serious discussion of what student self-government should be like. It
    was decided to demand the right to vote for seventh-graders, in the
    student government the principal had established,-- in addition to the
    eighth and ninth-graders he had endowed with the franchise, to launch a
    third party with a platform (those the principal had established had
    none), and to nominate candidates. A founding convention was held in the

    school auditorium, and the new party was given the name, Progressive. It

    put forth a three-plank platform: 1) open a cafeteria; 2) reduce
    overcrowding, and 3) bring that about by building an annex. A coalition
    was formed with the Tempo Party, which gladly endorsed the platform. Of
    the seven candidates on the joint slate, five won. [For these details I
    draw upon the memoir of our leader, Harry Eisman, KRASNYE GALSTUKI V
    STRANE DOLLARA (Red Neckerchiefs in the Land of the Dollar), Moscow,
    1966. Born in Moldavia, then under the Romanian monarchy, orphaned at
    seven, and an immigrant at nine, he was deported for sticking a
    safety-pin into the rump of a mounted
    policeman's horse ridden into a demonstration against the Boy Scouts,
    which we regarded as militaristic. A mass campaign won him the right to
    emigrate to the Soviet Union, whose Young Pioneers had invited him. He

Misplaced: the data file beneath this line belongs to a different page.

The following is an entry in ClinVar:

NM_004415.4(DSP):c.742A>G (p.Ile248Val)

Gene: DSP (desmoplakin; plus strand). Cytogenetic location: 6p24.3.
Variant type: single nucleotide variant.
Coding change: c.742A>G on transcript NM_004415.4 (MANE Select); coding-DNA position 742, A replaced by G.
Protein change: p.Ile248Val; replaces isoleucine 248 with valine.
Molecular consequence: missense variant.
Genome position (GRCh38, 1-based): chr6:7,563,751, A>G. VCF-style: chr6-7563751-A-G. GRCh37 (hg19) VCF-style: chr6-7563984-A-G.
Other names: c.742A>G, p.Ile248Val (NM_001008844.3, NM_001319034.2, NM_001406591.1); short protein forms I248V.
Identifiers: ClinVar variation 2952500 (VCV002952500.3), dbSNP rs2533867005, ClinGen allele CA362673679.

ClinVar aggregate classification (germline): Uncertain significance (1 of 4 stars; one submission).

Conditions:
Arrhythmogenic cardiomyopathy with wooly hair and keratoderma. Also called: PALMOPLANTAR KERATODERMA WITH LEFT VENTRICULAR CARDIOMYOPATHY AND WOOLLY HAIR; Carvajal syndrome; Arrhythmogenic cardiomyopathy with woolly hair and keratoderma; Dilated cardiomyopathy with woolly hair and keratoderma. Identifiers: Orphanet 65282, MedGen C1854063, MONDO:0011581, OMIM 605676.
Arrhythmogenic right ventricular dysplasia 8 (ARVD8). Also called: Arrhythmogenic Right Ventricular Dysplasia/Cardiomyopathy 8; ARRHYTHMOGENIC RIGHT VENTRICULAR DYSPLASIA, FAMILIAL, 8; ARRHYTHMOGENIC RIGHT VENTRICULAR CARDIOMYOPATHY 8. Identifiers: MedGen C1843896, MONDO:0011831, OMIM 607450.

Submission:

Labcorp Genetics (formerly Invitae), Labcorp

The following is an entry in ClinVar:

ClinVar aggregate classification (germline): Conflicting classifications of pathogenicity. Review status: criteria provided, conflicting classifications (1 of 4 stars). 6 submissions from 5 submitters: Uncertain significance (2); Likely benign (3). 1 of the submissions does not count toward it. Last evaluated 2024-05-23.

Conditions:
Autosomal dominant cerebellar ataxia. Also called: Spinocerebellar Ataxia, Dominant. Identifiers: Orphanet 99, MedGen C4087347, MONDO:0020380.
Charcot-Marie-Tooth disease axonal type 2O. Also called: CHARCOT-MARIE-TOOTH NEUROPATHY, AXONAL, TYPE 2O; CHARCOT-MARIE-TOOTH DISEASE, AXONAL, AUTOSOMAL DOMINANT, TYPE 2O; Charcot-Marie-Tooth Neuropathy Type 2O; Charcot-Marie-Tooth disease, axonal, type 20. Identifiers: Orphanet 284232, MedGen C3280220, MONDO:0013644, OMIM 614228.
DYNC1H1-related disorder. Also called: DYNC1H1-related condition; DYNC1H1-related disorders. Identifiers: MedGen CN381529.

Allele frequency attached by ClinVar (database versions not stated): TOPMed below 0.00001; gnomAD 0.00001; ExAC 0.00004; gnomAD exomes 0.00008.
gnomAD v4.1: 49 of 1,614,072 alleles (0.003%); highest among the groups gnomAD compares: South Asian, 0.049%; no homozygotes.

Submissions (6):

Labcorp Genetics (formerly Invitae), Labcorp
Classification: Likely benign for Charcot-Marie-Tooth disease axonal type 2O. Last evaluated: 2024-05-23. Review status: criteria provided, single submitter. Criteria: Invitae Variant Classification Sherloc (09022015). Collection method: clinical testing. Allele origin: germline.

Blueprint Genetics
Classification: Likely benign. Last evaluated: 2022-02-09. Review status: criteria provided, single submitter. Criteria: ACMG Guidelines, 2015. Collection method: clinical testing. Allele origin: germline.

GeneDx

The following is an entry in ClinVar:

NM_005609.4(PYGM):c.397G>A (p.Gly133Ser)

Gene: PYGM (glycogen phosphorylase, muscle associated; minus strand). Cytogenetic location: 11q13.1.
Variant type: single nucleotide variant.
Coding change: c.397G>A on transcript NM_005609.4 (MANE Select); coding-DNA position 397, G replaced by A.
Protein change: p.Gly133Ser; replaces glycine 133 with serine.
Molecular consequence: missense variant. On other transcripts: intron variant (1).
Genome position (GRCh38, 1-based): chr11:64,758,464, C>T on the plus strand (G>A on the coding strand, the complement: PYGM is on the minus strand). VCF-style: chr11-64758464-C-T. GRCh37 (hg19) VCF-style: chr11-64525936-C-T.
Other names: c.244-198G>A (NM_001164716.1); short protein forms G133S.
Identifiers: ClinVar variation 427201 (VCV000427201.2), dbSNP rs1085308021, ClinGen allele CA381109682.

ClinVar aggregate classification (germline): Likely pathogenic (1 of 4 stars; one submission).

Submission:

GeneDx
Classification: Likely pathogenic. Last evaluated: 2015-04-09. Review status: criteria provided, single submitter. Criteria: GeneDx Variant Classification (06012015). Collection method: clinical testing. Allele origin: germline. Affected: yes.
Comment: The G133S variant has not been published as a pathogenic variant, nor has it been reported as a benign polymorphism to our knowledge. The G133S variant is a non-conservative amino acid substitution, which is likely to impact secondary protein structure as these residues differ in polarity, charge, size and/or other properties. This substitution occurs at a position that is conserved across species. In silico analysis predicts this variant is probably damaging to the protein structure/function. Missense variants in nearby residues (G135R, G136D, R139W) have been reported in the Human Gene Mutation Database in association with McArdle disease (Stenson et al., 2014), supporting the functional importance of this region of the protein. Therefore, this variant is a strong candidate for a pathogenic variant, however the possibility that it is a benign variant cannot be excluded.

fought in the infantry as a Red Army volunteer all through World War II,

    including the Battle of Stalingrad, and died in the relatively moderate
    Brezhnev era.]
        The school principal realized that his legislature had changed from
    a body designed perhaps to give pupils a taste for politics into one
    acting effectively in the interests of workingclass children, so he
    dissolved it and set up an appointive honor society instead.
        To me, the most important aspect of Young Pioneer activities was
    assistance to strikes, and to strikers' families and children. This
    faced me with the first important psychological decision of my life, the

    first involving courage. A coal miners' strike in 1927 lasted a full
    year, and the workers and their families literally starved before
    finally giving in. The Young Pioneers participated in collecting food,
    clothing, and money. I don't know whether my fear of participating had
    anything to do with possible physical danger: being roughed up by police

    or whoever. They were more probably the fears of an intellectual kid
    whose life had been spent going to school, roller-skating and playing
    ball games, reading and listening to his father talk. Now I had to go
    out and put my body where my heart was.
        I do know that nothing that I have done since took as much guts as
    forcing myself, at age ten, to take one of the collection cans into the
    New York subway on a Saturday morning, and spend that full day and all
    the next day going from car to car calling out, "Help the starving
    miners' children!"
        As the weekend progressed, it seemed that my arm would fall off. No
    one on the miners' side could afford to give paper money -- $25 a week
    was then the average workingperson's wage -- so the can, like an
    oversize beer can with cardboard side, got full and fuller with coins. I

    could have burst with pride when it was broken open to count the
    contents when I brought it in. $18.03. That number has stayed with me